Griffin v. Google et al

Filing 10

REPORT AND RECOMMENDATIONS of the Magistrate Judge that the Court DISMISS Plaintiff's copyright infringement claim against Defendant Cambell; DISMISS Plaintiff claims against Defendants Facebook, Amazon, Goggle, Instagram, LinkedIn, Jeff Bezos, and John and Jane Doe(s); DISMISS Plaintiff's First Amendment, "constitutional rights," abuse of process, mail fraud, wire fraud, bank fraud, strict liability, slander, libel, and defamation claims against all Defendants; DISMISS Plain tiff's damages claims for "Qui Tam action fees" and "taxes owed" under 26 U.S.C. § 165 and DENY Plaintiff's Motion for Summary Judgment re 2 Complaint, filed by Casimir P. Griffin. Objections to R&R due by 12/2/2020. Signed by Magistrate Judge Benjamin W. Cheesbro on 11/18/2020. (ca)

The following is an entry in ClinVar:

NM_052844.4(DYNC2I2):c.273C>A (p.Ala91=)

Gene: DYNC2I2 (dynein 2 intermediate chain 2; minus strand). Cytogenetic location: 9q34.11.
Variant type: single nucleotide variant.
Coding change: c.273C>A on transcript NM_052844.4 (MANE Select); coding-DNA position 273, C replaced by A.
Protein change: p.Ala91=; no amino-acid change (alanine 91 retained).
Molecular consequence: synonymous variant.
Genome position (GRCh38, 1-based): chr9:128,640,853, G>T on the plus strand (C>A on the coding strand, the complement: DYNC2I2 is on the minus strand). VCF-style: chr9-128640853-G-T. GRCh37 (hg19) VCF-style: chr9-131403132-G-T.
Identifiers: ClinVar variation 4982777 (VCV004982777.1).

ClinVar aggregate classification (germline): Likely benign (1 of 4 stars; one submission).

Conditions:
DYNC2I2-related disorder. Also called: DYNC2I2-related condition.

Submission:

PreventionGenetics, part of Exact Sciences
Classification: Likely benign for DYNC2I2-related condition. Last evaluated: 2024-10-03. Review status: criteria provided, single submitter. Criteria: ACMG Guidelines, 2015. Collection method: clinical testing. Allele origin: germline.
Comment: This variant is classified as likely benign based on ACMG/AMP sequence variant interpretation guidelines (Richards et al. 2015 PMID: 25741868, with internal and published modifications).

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Case 2:19-cv-00132-LGW-BWC Document 10 Filed 11/18/20 Page 1 of 14 IN THE UNITED STATES DISTRICT COURT FOR THE SOUTHERN DISTRICT OF GEORGIA BRUNSWICK DIVISION FILED John E. Triplett, Acting Clerk United States District Court By CAsbell at 9:34 am, Nov 18, 2020 CASIMIR P. GRIFFIN, Plaintiff, CIVIL ACTION NO.: 2:19-cv-132 v. GOOGLE, et al., Defendants. MAGISTRATE JUDGE’S REPORT AND RECOMMENDATION Plaintiff, a prisoner at the Orange County Jail in Goshen, New York, filed this private civil action, asserting claims involving copyright infringement, breach of contract, fraud, conspiracy, negligence, wire fraud, and mail fraud. Doc. 2 at 2. The Southern District of New York transferred this action due to venue requirements. Doc. 5. Although Plaintiff used a 42 U.S.C. § 1983 complaint form, Plaintiff only asserts claims against private individuals. Plaintiff asserts the majority of his claims against Henry H. Cambell and Tammy Jernigan but has also sued numerous social media companies and online retailers, such as Google, Amazon, Facebook, Instagram, and LinkedIn. Doc. 2 at 6–10. This matter is before the Court for a frivolity screening under 28 U.S.C. § 1915(e). For the reasons stated below, I RECOMMEND the Court DISMISS Plaintiff’s copyright infringement claim against Defendant Cambell. I RECOMMEND the Court DISMISS Plaintiff’s claims against Defendants Facebook, Amazon, Google, Instagram, LinkedIn, Jeff Bezos, and John and Jane Doe(s). I also RECOMMEND the Court DISMISS Plaintiff’s First Amendment, “constitutional rights,” abuse of process, mail fraud, wire fraud, bank fraud, strict liability, slander, libel, and defamation claims against all Case 2:19-cv-00132-LGW-BWC Document 10 Filed 11/18/20 Page 2 of 14 Defendants. I further RECOMMEND the Court DISMISS Plaintiff’s damages claims for “Qui Tam action fees” and “taxes owed” under 26 U.S.C. § 165 and DENY Plaintiff’s Motion for Summary Judgment. However, I FIND that some of Plaintiff’s claims may proceed. Specifically, the Court will direct service of Plaintiff’s copyright infringement claim against Defendant Tammy Jernigan and breach of contract, fraud, conspiracy, negligence, and “trespass to property” claims against Defendants Henry H. Cambell and Tammy Jernigan by separate Order. PLAINTIFF’S CLAIMS 1 Plaintiff asserts that in 2016, he began discussing a book publishing deal with Tammy Jernigan through Facebook. Doc. 2 at 6. Plaintiff entered into a publishing contract for five of his books with Tammy Jernigan and Henry Cambell. Id. Plaintiff alleges he provided three books in person, two via email (using Google’s Gmail), and one by mail. Id. Plaintiff claims Ms. Jernigan owned “Creative Inspirations Imprint,” while Mr. Cambell owned “Harddrive Publishing Imprint.” Id. Plaintiff claims this contract required he provide a manuscript every six months until all five books were released. Id. at 6–7. Plaintiff asserts the contract states the first book would be released in 2018. Id. at 7. Plaintiff claims after he entered into this agreement, he “was asked to do a book cover” for promotional purposes. Id. at 6. He then posted the book cover to Facebook and Instagram. Id. Plaintiff claims there were significant delays by Ms. Jernigan in publishing the first book. Id. at 7. Plaintiff then learned that “Hard Drive Publishing” was not a real company. Id. He also learned Ms. Jernigan and Mr. Cambell had little publishing experience. Id. When Plaintiff 1 All allegations set forth here are taken from Plaintiff’s Complaint. Doc. 2. During frivolity review under 28 U.S.C. § 1915A, “[t]he complaint’s factual allegations must be accepted as true.” Waldman v. Conway, 871 F.3d 1283, 1289 (11th Cir. 2017). 2 Case 2:19-cv-00132-LGW-BWC Document 10 Filed 11/18/20 Page 3 of 14 brought this to Ms. Jernigan’s attention, Ms. Jernigan and Plaintiff agreed she would not publish any of the books and Ms. Jernigan would return the manuscripts and erase all other copies. Id. Ms. Jernigan did not return the manuscripts. Id. at 7–9. After further phone discussions, Plaintiff claims Ms. Jernigan demanded payment from Plaintiff for the book covers and editing costs before she would mail the manuscripts back to him. Id. at 8. After meeting with Ms. Jernigan in person, she insisted on publishing the book. Id. Ms. Jernigan sent Plaintiff a new contract “via Google” that Plaintiff signed in January 2018. Id. at 9. Plaintiff claims this contract specified he and Ms. Jernigan would split any profits “50/50.” Id. Plaintiff asserts that the first book he authored, entitled “Project Mayhem,” was published and listed on Amazon and “other sites” on May 18, 2018 and July 6, 2018. Id. Plaintiff has not received any proceeds from Ms. Jernigan. Id. at 9–10. Plaintiff alleges Ms. Jernigan infringed on his copyright and breached their contract by publishing the book without his permission and withholding payment from him. Id. at 10. Plaintiff also claims Defendants acted in concert to conspire to commit wire fraud and mail fraud. Id. Plaintiff further alleges that Defendants violated his First Amendment and constitutional rights. Id. As for the social media and online retailers, Plaintiff claims “[n]o screening took place by Google, Amazon, Instagram, LinkedIn, et. al. to even see if it’s [sic] clients were legal entities.” Id. Plaintiff has also sued Jeff Bezos, CEO of Amazon, in his official and individual capacities, and John and Jane Doe(s), the unknown board of directors of all of the above companies, in their official and individual capacities. Id. at 1, 4. Finally, Plaintiff alleges fraud, abuse of process, bank fraud, negligence, strict liability, breach of duty, slander, libel, defamation, trespass to property, emotional distress, and negligence. Id. at 10. Plaintiff seeks $5,000,000 in compensatory damages, $10,000,000 in punitive damages, 3 Case 2:19-cv-00132-LGW-BWC Document 10 Filed 11/18/20 Page 4 of 14 attorney’s fees, all court costs, “Qui Tam action fees,” and taxes owed under 25 U.S.C. § 165. Id. at 11. In addition, Plaintiff seeks damages for emotional distress, mental anguish, and damage to reputation. Id. at 10. Plaintiff also moves for summary judgment in his Complaint. Id. STANDARD OF REVIEW A federal court should conduct an initial screening of all complaints filed by prisoners and pro se plaintiffs proceeding in forma pauperis. 28 U.S.C. § 1915(e). The court must dismiss the complaint (or any portion of the complaint) that is frivolous, malicious, fails to state a claim upon which relief may be granted, or which seeks monetary relief from a defendant who is immune from such relief. Id. The pleadings of unrepresented parties are held to a less stringent standard than those drafted by attorneys and, therefore, must be liberally construed. Haines v. Kerner, 404 U.S. 519, 520 (1972). A claim is frivolous under § 1915(e)(2)(B)(i) if it is “without arguable merit either in law or fact.” Napier v. Preslicka, 314 F.3d 528, 531 (11th Cir. 2002) (quoting Bilal v. Driver, 251 F.3d 1346, 1349 (11th Cir. 2001)). In order to state a claim upon which relief may be granted, a complaint must contain “sufficient factual matter, accepted as true, to ‘state a claim to relief that is plausible on its face.’” Ashcroft v. Iqbal, 556 U.S. 662, 678 (2009) (quoting Bell Atl. Corp. v. Twombly, 550 U.S. 544, 570 (2007)). To state a claim, a complaint must contain “more than labels and conclusions, and a formulaic recitation of the elements of a cause of action will not” suffice. Twombly, 550 U.S. at 555. 4 Case 2:19-cv-00132-LGW-BWC Document 10 Filed 11/18/20 Page 5 of 14 ANALYSIS I. Tammy Jernigan and Henry Cambell A. Copyright Plaintiff states sufficient factual matter for a plausible copyright infringement claim against Tammy Jernigan. There are two requisite elements for a copyright infringement claim: (1) ownership of a valid copyright; and (2) copying of “constituent elements of the copyrighted work that are original.” Calhoun v. Lillenas Publ’g, 298 F.3d 1228, 1232 (11th Cir. 2002) (quoting Feist Publ’ns, Inc. v. Rural Tel. Serv. Co., 499 U.S. 340, 361 (1991)). First, Plaintiff alleges in his Complaint he owns a valid copyright in the book “Project Mayhem” and the other books he provided to Ms. Jernigan. Doc. 2 at 8–9. A book is a sufficiently original work to receive copyright protection. Second, Plaintiff alleges Tammy Jernigan has copied his book and violated his reproduction rights by listing “Project Mayhem” on Amazon and “other sites” without his permission. Id. Therefore, I FIND Plaintiff’s copyright claim against Ms. Jernigan may proceed. Plaintiff has not specified which Defendants against whom he intends to assert his copyright infringement claim. Id. at 2. However, Plaintiff has not stated sufficient factual information to assert a copyright claim against Henry Cambell. Iqbal, 556 U.S. at 678. Plaintiff alleges Ms. Jernigan moved forward with publishing his book only after Mr. Cambell backed out of the deal. Doc. 2 at 7–8. Therefore, he was not involved with copying the copyrighted work based on Plaintiff’s allegations. Thus, I RECOMMEND the Court DISMISS any copyright claim asserted against Mr. Cambell. 5 Case 2:19-cv-00132-LGW-BWC Document 10 Filed 11/18/20 Page 6 of 14 B. Breach of Contract Plaintiff also states plausible breach of contract claims against both Ms. Jernigan and Mr. Cambell. Plaintiff’s breach of contract claims concern two different contracts. First, Plaintiff alleges he entered into an agreement with both Ms. Jernigan and Mr. Cambell for the publication of five books. Doc. 2 at 6–7. While the allegations are somewhat ambiguous, Plaintiff appears to allege Ms. Jernigan breached the first contract by not paying him, not publishing or editing the first book in a timely manner, and not publishing the four additional books. Plaintiff claims Mr. Cambell breached the contract by failing to participate in the publication process at all, as required under the contract. Id. at 7–9. Plaintiff suffered damages due to the breach of the first contract by not receiving payments that were due to him pursuant to the contract. Id. at 9. It appears Plaintiff has the right to complain about the breach because he claims to have met his obligations by providing manuscripts. Id. at 6. Therefore, Plaintiff’s breach of contract claim based the first contract, asserted against Ms. Jernigan and Mr. Cambell, shall proceed. Second, Plaintiff alleges he entered into a contract with Ms. Jernigan alone after Ms. Jernigan and Mr. Cambell breached the first contract. Id. at 8–9. According to the allegations in Plaintiff’s Complaint, this contract only related to the publication of the “Project Mayhem” book. Id. Plaintiff claims Ms. Jernigan breached the second contract by failing to pay him his half of the book proceeds. Id. Therefore, Plaintiff properly alleges damages, and he has a right to complain about the breach if he has satisfied his obligations under the contract. For these reasons, I FIND Plaintiff has stated plausible breach of contract claims with arguable merit against both Ms. Jernigan and Mr. Cambell. 6 Case 2:19-cv-00132-LGW-BWC Document 10 Filed 11/18/20 Page 7 of 14 C. Fraud Plaintiff fraud claim against Ms. Jernigan and Mr. Cambell shall also proceed. “The five elements of fraud . . . are (1) false representation made by the defendant; (2) scienter; (3) an intention to induce the plaintiff to act or refrain from acting in reliance by the plaintiff; (4) justifiable reliance by the plaintiff; (5) damage to the plaintiff.” Johnson v. GAPVT Motors, Inc., 663 S.E.2d 779, 783 (Ga. Ct. App. 2008). Plaintiff alleges Ms. Jernigan and Mr. Cambell misrepresented their publishing experience and that “Harddrive Publishing Imprint” was a real company. Id. at 6–7. Plaintiff appears to claim that Ms. Jernigan and Mr. Campbell knew this information was false and intended to induce Plaintiff to enter the initial publishing contract with them by making these misrepresentations. Id. Plaintiff alleges he did enter into the initial agreement and suffered damage by not receiving payment for his work on the books. Id. at 6, 9– 10. Therefore, I FIND Plaintiff’s fraud claim shall proceed. D. Conspiracy Plaintiff civil conspiracy claim against Ms. Jernigan and Mr. Cambell shall also proceed. Plaintiff claims Ms. Jernigan and Mr. Cambell agreed and conspired together to commit fraud, as discussed. Doc. 2 at 7. Therefore, I FIND Plaintiff has stated a civil conspiracy claim with arguable merit. E. Negligence Plaintiff separately discusses “breach of duty,” negligent policies and hiring, and general negligence in his Complaint. Id. at 10. The Court assumes these terms all relate to a single negligence claim, as there is not a separate cause of action for “breach of duty.” Plaintiff states sufficient factual allegations against Ms. Jernigan and Mr. Cambell to amount to a negligence claim, in the alternative to Plaintiff’s other claims. Plaintiff claims Ms. Jernigan and Mr. 7 Case 2:19-cv-00132-LGW-BWC Document 10 Filed 11/18/20 Page 8 of 14 Cambell failed to use reasonable care in their communications with him and in publishing the first book. Doc. 2 at 7–9. Plaintiff further claims Ms. Jernigan failed to use reasonable care by bringing Mr. Cambell in on the project even though he did not actually own a publishing company. Id. at 9. For these reasons, I FIND Plaintiff’s negligence claim against Ms. Jernigan and Mr. Cambell shall proceed. But, as discussed further below, any negligence claim asserted against the social media companies and Amazon should be dismissed. F. Trespass to Property Plaintiff generally discusses a “trespass to property” claim in his Complaint. Id. at 10. Given the facts discussed in detail above, the Court construes Plaintiff’s claim as a trespass to chattels claim. Plaintiff claim based on the allegation that Ms. Jernigan stole his book. Id. at 9. For this reason, I FIND Plaintiff’s claim of trespass to property against Ms. Jernigan shall proceed. II. Social Media Defendants and Amazon Plaintiff does not state a sufficient legal or factual basis for liability against Facebook, Amazon, Google, Instagram, LinkedIn, or Amazon. Plaintiff only alleges these Defendants failed to screen to make sure their users were legal entities without providing any other basis for liability. 2 Doc. 2 at 10. Plaintiff does not allege any of these Defendants knew or should have known of Ms. Jernigan or Mr. Cambell’s conduct. Aside from some very limited exceptions, which are not applicable here, internet companies, including social media companies, are generally immune from suit for content posted 2 Plaintiff actually does not state any factual basis for liability against Facebook, but the Court assumes Plaintiff also wished to assert a similar claim against Facebook because he used the phrase “et al.” 8 Case 2:19-cv-00132-LGW-BWC Document 10 Filed 11/18/20 Page 9 of 14 on their platforms by third parties under the Communications Decency Act. 47 U.S.C. § 230; Almeida v. Amazon.com, Inc., 456 F.3d 1316, 1321–22 (11th Cir. 2006). For this reason, Plaintiff does not state a plausible claim against Facebook, Google, Instagram, LinkedIn, or Amazon. Thus, Plaintiff does not plausibly allege these companies were obligated to screen private messages to Plaintiff or to warn Plaintiff “Harddrive Publishing Imprint” was not a real company. Further, Plaintiff does not allege Defendants Jernigan or Campbell ever used Instagram, only that he used it to promote the book. Plaintiff also does not allege he ever communicated with Defendants Jernigan or Campbell through LinkedIn. Because these companies appear to be immune from suit under the Act, Plaintiff cannot sue officers of the corporations or the board of directors in their official capacity for the same conduct. Doc. 2 at 1, 4. Plaintiff also sues Jeff Bezos and “Jane and John Doe(s)” board of directors in their individual capacities. Id. Because Plaintiff does not allege any specific action these individuals took outside of their role of running the corporation, this claim fails as well. For these reasons, Plaintiff has not stated plausible claims against Facebook, Amazon, Google, Instagram, LinkedIn, Jeff Bezos, and Jane and John Doe(s). I RECOMMEND the Court DISMISS all claims against these Defendants. III. Other Claims A. Constitutional Rights Plaintiff claims all Defendants have violated his First Amendment and “constitutional rights.” It is a well-established principle of constitutional law that individual rights only run against government actors and not private individuals. The only exception to this rule is if the private actor participates in a course of state action. See Edmonson v. Leesville Concrete Co., Inc., 500 U.S. 614, 620 (1991). Plaintiff has only sued private companies and individuals and 9 Case 2:19-cv-00132-LGW-BWC Document 10 Filed 11/18/20 Page 10 of 14 does not allege that any of the Defendants engaged in state action. Thus, the Court should DISMISS these claims. B. Abuse of Process Plaintiff asserts an abuse of process claim against all Defendants. Nowhere in his Complaint does Plaintiff discuss any prior judicial proceeding. Therefore, Plaintiff has not stated a plausible abuse of process claim. See Lane Co. v. Taylor, 330 S.E.2d 112, 119 (Ga. Ct. App. 1985) (discussing requirements of an abuse of process claim, which includes a civil proceeding). The Court should DISMISS this claim. C. Mail, Wire, and Bank Fraud Plaintiff also asserts Defendants committed mail fraud, wire fraud, and bank fraud. These are criminal offenses rather than civil causes of action. Because Plaintiff discusses interstate commerce and a conspiracy in his Complaint, the Court assumes Plaintiff intends to bring a civil Racketeer Influence and Corrupt Organization Act (“RICO”) claim. A RICO claim requires a “pattern of racketeering activity.” 18 U.S.C. § 1962. Although racketeering activities can include mail fraud or wire fraud, Plaintiff has not alleged any “pattern” by Defendants. In fact, Plaintiff does not allege even one occurrence of mail fraud, wire fraud, or bank fraud in his Complaint. Plaintiff only asserts he mailed Ms. Jernigan book manuscripts, not that Ms. Jernigan mailed him anything in return. Doc. 2 at 6. It appears all other communications between Plaintiff and Defendants occurred through Google, Facebook, and possibly other social media platforms. For these reasons, Plaintiff has not stated a plausible civil RICO claim, and the Court should DISMISS these claims. 10 Case 2:19-cv-00132-LGW-BWC Document 10 Filed 11/18/20 Page 11 of 14 D. Strict Liability Plaintiff mentions strict liability in his Complaint. Plaintiff has not stated any factual reason why strict liability should apply in this case; therefore, the Court should DISMISS any strict liability claim Plaintiff may allege. E. Defamation Plaintiff discusses “slander, liebel, [and] defamation [sic]” in his Complaint. Id. at 10. These are mere legal conclusions without any factual support. Plaintiff does not assert Defendants ever said or wrote something that was untrue or misleading about him. See Eason v. Marine Terminals Corp., 710 S.E.2d 867, 871 (Ga. Ct. App. 2011) (stating that one of the requirements for a defamation action is “a false and defamatory statement concerning the plaintiff”). Therefore, these claims are without arguable factual merit and should be DISMISSED. F. Damages Plaintiff seeks “Qui Tam action fees” under 31 U.S.C. § 3113. Doc. 2 at 11. This Code section does not correlate with qui tam actions and only discusses gifts to the Secretary of the Treasury. Regardless, a qui tam action is a whistleblower suit, and Plaintiff has not brought any similar cause of action. See 31 U.S.C. § 3730. Plaintiff does not allege Defendants defrauded the United States government in any way, which is what a qui tam suit typically requires. See id.; Timson v. Sampson, 518 F.3d 870 (11th Cir. 2008). Plaintiff also seeks “taxes owed on funds paid here from per 26 U.S.C. § 165.” Doc. 2 at 11. This Code provision governs losses as a tax deduction under the Internal Revenue Code. Any such deduction, if applicable, should be sought through the Internal Revenue Service and is not recoverable as damages in a court of law. For these reasons, I RECOMMEND the Court DISMISS these claims. 11 Case 2:19-cv-00132-LGW-BWC Document 10 Filed 11/18/20 Page 12 of 14 IV. Motion for Summary Judgment As noted above, Plaintiff moves for summary judgment. Summary judgment is required where “the movant shows that there is no genuine dispute as to any material fact and the movant is entitled to judgment as a matter of law.” Fed. R. Civ. P. 56(a). The party seeking summary judgment bears the burden of demonstrating the absence of a genuine issue of material fact. Celotex Corp. v. Catrett, 477 U.S. 317, 323 (1986). To satisfy this burden, the movant must show the court that there is an absence of evidence to support the nonmoving party’s case. Id. at 325. A fact is “material” if it “might affect the outcome of the suit under the governing law.” FindWhat Inv’r Grp. v. FindWhat.com, 658 F.3d 1282, 1307 (11th Cir. 2011) (quoting Anderson v. Liberty Lobby, Inc., 477 U.S. 242, 248 (1986)). A dispute over such a fact is “genuine” if the “evidence is such that a reasonable jury could return a verdict for the nonmoving party.” Id. In making this determination, the court is to view all of the evidence in the light most favorable to the nonmoving party and draw all reasonable inferences in that party’s favor. Johnson v. Booker T. Washington Broad. Serv., Inc., 234 F.3d 501, 507 (11th Cir. 2000). Plaintiff’s Motion for Summary Judgment is premature. The Court has yet to order service of Plaintiff’s Complaint. As a result, the parties have not had any opportunity to conduct discovery. “The law in this circuit is clear: the party opposing a motion for summary judgment should be permitted an adequate opportunity to complete discovery prior to consideration of the motion.” Jones v. City of Columbus, 120 F.3d 248, 254 (11th Cir. 1997). No such discovery has occurred here. Regardless, Plaintiff has failed to present evidence at this point to warrant granting summary judgment. Adigun v. Express Scripts, Inc., No. CV 216-39, 2017 WL 1199754, at *1 (S.D. Ga. Mar. 30, 2017), reconsideration denied, 2017 WL 5618284 (S.D. Ga. 12 Case 2:19-cv-00132-LGW-BWC Document 10 Filed 11/18/20 Page 13 of 14 Nov. 21, 2017). For these reasons, I RECOMMEND the Court DENY Plaintiff’s Motion for Summary Judgment. CONCLUSION For the reasons stated above, I RECOMMEND the Court DISMISS Plaintiff’s copyright infringement claim against Defendant Cambell. I RECOMMEND the Court DISMISS Plaintiff’s claims against Defendants Facebook, Amazon, Google, Instagram, LinkedIn, Jeff Bezos, and John and Jane Doe(s). I also RECOMMEND the Court DISMISS Plaintiff’s First Amendment, “constitutional rights,” abuse of process, mail fraud, wire fraud, bank fraud, strict liability, slander, libel, and defamation claims against all Defendants. I further RECOMMEND the Court DISMISS Plaintiff’s damages claims for “Qui Tam action fees” and “taxes owed” under 26 U.S.C. § 165 and DENY Plaintiff’s Motion for Summary Judgment. However, I FIND that some of Plaintiff’s claims may proceed. Specifically, the Court will direct service of Plaintiff’s copyright infringement claim against Defendant Tammy Jernigan and breach of contract, fraud, conspiracy, negligence, and “trespass to property” claims against Defendants Henry H. Cambell and Tammy Jernigan by separate Order. Any objections to this Report and Recommendation shall be filed within 14 days of today’s date. Objections shall be specific and in writing. Any objection that the Magistrate Judge failed to address a contention raised in the Complaint must be included. Failure to file timely, written objections will bar any later challenge or review of the Magistrate Judge’s factual findings and legal conclusions. 28 U.S.C. § 636(b)(1)(C); Harrigan v. Metro Dade Police Dep’t Station #4, No. 17-11264, 2020 WL 6039905, at *4 (11th Cir. Oct. 13, 2020). To be clear, a party waives all rights to challenge the Magistrate Judge’s factual findings and legal conclusions 13 Case 2:19-cv-00132-LGW-BWC Document 10 Filed 11/18/20 Page 14 of 14 on appeal by failing to file timely, written objections. Harrigan, 2020 WL 6039905, at *4; 11th Cir. R. 3-1. A copy of the objections must be served upon all other parties to the action. Upon receipt of Objections meeting the specificity requirement set out above, a United States District Judge will make a de novo determination of those portions of the report, proposed findings, or recommendation to which objection is made and may accept, reject, or modify in whole or in part, the findings or recommendations made by the Magistrate Judge. Objections not meeting the specificity requirement set out above will not be considered by a District Judge. A party may not appeal a Magistrate Judge’s report and recommendation directly to the United States Court of Appeals for the Eleventh Circuit. Appeals may be made only from a final judgment entered by or at the direction of a District Judge. SO REPORTED and RECOMMENDED, this 18th day of November, 2020. ____________________________________ BENJAMIN W. CHEESBRO UNITED STATES MAGISTRATE JUDGE SOUTHERN DISTRICT OF GEORGIA 14